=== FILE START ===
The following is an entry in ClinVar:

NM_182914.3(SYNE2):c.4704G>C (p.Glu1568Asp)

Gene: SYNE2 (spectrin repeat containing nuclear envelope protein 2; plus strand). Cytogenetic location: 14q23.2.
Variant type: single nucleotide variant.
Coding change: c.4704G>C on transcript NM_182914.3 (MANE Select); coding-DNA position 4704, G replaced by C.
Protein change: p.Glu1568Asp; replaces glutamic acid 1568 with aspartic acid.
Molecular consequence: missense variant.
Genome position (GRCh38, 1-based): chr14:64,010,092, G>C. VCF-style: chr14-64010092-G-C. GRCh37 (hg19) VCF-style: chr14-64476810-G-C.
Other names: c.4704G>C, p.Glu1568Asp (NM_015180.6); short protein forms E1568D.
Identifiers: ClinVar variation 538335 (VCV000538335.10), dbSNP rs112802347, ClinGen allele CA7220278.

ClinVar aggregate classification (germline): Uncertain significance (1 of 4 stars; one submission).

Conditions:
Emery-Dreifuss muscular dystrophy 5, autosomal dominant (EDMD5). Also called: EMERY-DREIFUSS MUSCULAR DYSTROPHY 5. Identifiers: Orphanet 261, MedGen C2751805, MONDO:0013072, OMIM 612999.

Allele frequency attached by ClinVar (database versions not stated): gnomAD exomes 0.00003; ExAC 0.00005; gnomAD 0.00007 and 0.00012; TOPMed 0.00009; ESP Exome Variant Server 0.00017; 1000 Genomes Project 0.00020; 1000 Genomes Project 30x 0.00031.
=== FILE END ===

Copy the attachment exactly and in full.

The following is an entry in ClinVar:

NM_182914.3(SYNE2):c.4704G>C (p.Glu1568Asp)

Gene: SYNE2 (spectrin repeat containing nuclear envelope protein 2; plus strand). Cytogenetic location: 14q23.2.
Variant type: single nucleotide variant.
Coding change: c.4704G>C on transcript NM_182914.3 (MANE Select); coding-DNA position 4704, G replaced by C.
Protein change: p.Glu1568Asp; replaces glutamic acid 1568 with aspartic acid.
Molecular consequence: missense variant.
Genome position (GRCh38, 1-based): chr14:64,010,092, G>C. VCF-style: chr14-64010092-G-C. GRCh37 (hg19) VCF-style: chr14-64476810-G-C.
Other names: c.4704G>C, p.Glu1568Asp (NM_015180.6); short protein forms E1568D.
Identifiers: ClinVar variation 538335 (VCV000538335.10), dbSNP rs112802347, ClinGen allele CA7220278.

ClinVar aggregate classification (germline): Uncertain significance (1 of 4 stars; one submission).

Conditions:
Emery-Dreifuss muscular dystrophy 5, autosomal dominant (EDMD5). Also called: EMERY-DREIFUSS MUSCULAR DYSTROPHY 5. Identifiers: Orphanet 261, MedGen C2751805, MONDO:0013072, OMIM 612999.

Allele frequency attached by ClinVar (database versions not stated): gnomAD exomes 0.00003; ExAC 0.00005; gnomAD 0.00007 and 0.00012; TOPMed 0.00009; ESP Exome Variant Server 0.00017; 1000 Genomes Project 0.00020; 1000 Genomes Project 30x 0.00031.